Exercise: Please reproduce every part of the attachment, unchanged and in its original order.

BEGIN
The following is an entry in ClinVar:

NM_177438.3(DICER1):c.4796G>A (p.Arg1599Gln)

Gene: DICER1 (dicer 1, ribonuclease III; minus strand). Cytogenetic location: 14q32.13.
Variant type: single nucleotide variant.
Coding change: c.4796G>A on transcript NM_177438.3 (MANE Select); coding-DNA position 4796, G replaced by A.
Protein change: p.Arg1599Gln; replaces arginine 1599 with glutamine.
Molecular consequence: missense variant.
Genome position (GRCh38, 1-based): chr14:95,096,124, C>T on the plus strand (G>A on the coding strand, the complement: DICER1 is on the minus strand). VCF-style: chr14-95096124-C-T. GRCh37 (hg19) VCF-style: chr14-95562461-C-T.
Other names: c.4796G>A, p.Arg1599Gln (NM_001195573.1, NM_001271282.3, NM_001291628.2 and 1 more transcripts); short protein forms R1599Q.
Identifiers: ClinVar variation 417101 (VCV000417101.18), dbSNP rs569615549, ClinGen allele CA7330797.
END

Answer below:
The following is an entry in ClinVar:

NM_177438.3(DICER1):c.4796G>A (p.Arg1599Gln)

Gene: DICER1 (dicer 1, ribonuclease III; minus strand). Cytogenetic location: 14q32.13.
Variant type: single nucleotide variant.
Coding change: c.4796G>A on transcript NM_177438.3 (MANE Select); coding-DNA position 4796, G replaced by A.
Protein change: p.Arg1599Gln; replaces arginine 1599 with glutamine.
Molecular consequence: missense variant.
Genome position (GRCh38, 1-based): chr14:95,096,124, C>T on the plus strand (G>A on the coding strand, the complement: DICER1 is on the minus strand). VCF-style: chr14-95096124-C-T. GRCh37 (hg19) VCF-style: chr14-95562461-C-T.
Other names: c.4796G>A, p.Arg1599Gln (NM_001195573.1, NM_001271282.3, NM_001291628.2 and 1 more transcripts); short protein forms R1599Q.
Identifiers: ClinVar variation 417101 (VCV000417101.18), dbSNP rs569615549, ClinGen allele CA7330797.